“When reviewing the decision of a habeas court, the facts found by the habeas court may not be disturbed unless the findings were clearly erroneous․ This court does not retry the case or evaluate the credibility of the witnesses․ Rather, we must defer to the [trier of fact's] assessment of the credibility of the witnesses based on its firsthand observation of their conduct, demeanor and attitude․ The habeas judge, as the trier of facts, is the sole arbiter of the credibility of witnesses and the weight to be given to their testimony.”   (Citations omitted;  internal quotation marks omitted.)  Dwyer v. Commissioner of Correction, 69 Conn.App. 551, 561-62, 796 A.2d 1212, cert. denied, 261 Conn. 906, 804 A.2d 212 (2002).

 We now identify the constitutional principles relevant to the petitioner's appeal.  “The Constitution does not mandate comfortable prisons ․ but neither does it permit inhumane ones, and it is now settled that the treatment a prisoner receives in prison and the conditions under which he is confined are subject to scrutiny under the Eighth Amendment․ The Amendment also imposes duties on [prison] officials, who must provide humane conditions of confinement;  prison officials must ensure that inmates receive adequate food, clothing, shelter, and medical care, and must take reasonable measures to guarantee the safety of the inmates ․

“In Estelle v. Gamble, 429 U.S. 97, 97 S.Ct. 285, 50 L.Ed.2d 251 (1976), the United States Supreme Court concluded:  [D]eliberate indifference to serious medical needs of prisoners constitutes the unnecessary and wanton infliction of pain ․ proscribed by the Eighth Amendment․

 “These elementary principles establish the government's obligation to provide medical care for those whom it is punishing by incarceration.   An inmate must rely on prison authorities to treat his medical needs;  if the authorities fail to do so, those needs will not be met․ In less serious cases, denial of medical care may result in pain and suffering which no one suggests would serve any penological purpose․ The infliction of such unnecessary suffering is inconsistent with contemporary standards of decency as manifested in modern legislation codifying the common-law view that it is but just that the public be required to care for the prisoner, who cannot by reason of the deprivation of his liberty, care for himself․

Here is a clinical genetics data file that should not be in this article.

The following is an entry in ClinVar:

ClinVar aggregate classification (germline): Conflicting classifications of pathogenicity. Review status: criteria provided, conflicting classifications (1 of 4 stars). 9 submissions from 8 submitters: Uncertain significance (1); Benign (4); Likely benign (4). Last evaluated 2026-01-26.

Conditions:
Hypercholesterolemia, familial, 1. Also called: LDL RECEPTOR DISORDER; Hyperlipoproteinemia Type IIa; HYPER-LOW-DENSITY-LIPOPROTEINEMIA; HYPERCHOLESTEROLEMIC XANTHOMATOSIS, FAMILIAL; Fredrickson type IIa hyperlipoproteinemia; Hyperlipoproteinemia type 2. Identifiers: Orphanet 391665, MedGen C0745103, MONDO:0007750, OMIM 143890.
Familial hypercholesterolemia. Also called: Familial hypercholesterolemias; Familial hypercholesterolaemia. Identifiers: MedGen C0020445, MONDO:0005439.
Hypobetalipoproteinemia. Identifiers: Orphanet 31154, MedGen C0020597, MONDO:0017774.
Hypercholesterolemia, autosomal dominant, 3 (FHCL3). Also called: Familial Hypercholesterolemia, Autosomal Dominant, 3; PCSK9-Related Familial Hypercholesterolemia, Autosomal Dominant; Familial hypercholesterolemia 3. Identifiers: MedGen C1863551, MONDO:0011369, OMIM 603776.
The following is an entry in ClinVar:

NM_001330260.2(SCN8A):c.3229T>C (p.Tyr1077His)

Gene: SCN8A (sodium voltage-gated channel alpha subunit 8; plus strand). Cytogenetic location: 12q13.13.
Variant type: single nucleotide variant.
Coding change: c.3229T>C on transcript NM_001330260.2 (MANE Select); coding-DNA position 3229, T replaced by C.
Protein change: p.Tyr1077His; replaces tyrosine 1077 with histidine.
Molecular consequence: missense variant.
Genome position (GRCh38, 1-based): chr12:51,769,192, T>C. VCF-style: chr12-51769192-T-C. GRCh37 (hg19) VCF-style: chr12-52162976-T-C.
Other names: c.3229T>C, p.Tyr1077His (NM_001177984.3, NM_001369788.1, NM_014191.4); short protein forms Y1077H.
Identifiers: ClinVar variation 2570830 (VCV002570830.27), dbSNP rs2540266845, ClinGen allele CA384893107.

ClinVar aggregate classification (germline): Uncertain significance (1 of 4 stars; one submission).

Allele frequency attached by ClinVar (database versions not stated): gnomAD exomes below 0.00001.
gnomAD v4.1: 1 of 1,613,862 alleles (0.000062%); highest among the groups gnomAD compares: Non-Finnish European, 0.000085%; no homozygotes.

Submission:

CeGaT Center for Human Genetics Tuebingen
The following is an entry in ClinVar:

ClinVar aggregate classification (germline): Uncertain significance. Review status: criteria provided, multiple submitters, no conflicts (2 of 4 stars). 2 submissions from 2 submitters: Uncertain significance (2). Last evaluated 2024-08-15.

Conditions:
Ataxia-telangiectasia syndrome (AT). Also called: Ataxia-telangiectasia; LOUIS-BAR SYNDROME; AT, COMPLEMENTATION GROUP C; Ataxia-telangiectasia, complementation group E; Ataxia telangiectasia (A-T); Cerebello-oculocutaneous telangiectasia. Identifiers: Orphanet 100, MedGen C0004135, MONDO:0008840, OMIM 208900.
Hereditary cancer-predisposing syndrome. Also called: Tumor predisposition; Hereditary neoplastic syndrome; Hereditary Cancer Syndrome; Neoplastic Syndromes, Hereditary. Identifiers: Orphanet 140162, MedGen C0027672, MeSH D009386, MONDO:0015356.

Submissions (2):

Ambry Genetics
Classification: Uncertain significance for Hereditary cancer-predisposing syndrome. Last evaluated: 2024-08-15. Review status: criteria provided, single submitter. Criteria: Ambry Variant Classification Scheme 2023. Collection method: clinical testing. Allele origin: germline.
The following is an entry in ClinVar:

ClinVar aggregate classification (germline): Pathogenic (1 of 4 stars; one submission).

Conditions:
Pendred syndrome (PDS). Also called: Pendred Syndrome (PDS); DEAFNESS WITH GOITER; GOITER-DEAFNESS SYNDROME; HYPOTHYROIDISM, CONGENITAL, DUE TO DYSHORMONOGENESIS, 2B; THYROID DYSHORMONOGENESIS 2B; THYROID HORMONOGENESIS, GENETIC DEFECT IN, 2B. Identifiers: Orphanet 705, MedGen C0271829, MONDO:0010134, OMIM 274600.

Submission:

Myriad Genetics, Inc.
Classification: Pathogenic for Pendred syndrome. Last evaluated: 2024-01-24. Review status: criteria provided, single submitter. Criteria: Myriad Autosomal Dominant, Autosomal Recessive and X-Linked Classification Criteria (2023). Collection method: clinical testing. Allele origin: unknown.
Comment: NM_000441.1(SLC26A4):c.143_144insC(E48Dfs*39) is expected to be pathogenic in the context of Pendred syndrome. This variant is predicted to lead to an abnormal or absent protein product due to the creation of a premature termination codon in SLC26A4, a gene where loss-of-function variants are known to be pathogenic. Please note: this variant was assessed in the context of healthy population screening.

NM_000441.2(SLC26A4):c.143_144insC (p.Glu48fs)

“A prisoner seeking habeas relief on the basis of his conditions of confinement, which includes the medical care made available to him, bears the burden of establishing both aspects of his claim.   First, the alleged deprivation of adequate conditions must be objectively, sufficiently serious ․ such that the petitioner was denied the minimal civilized measure of life's necessities․ Second, the official involved must have had a sufficiently culpable state of mind described as deliberate indifference to inmate health or safety.”  (Citations omitted;  internal quotation marks omitted.)  Faraday v. Commissioner of Correction, 95 Conn.App. 1, 6-8, 894 A.2d 1048, cert. granted on other grounds, 279 Conn. 907, 901 A.2d 1225 (2006).

 In the present case, the petitioner claims that he was denied access to certain diagnostic tests, such as an endoscopy, a colonoscopy and a magnetic resonance imaging examination of his back, that could not be performed at the correctional institution in which he was incarcerated.   He further contends that a specialist at the gastrointestinal clinic (clinic) at the University of Connecticut School of Medicine recommended these procedures and that it was improper for the university's  utilization review committee (committee) 1 to deny him access to these tests.   The committee concluded, after reviewing the petitioner's entire medical record, that such procedures were not warranted.2  The court found that despite the petitioner's disagreement with the course of treatment, the respondent was not deliberately indifferent to his medical condition.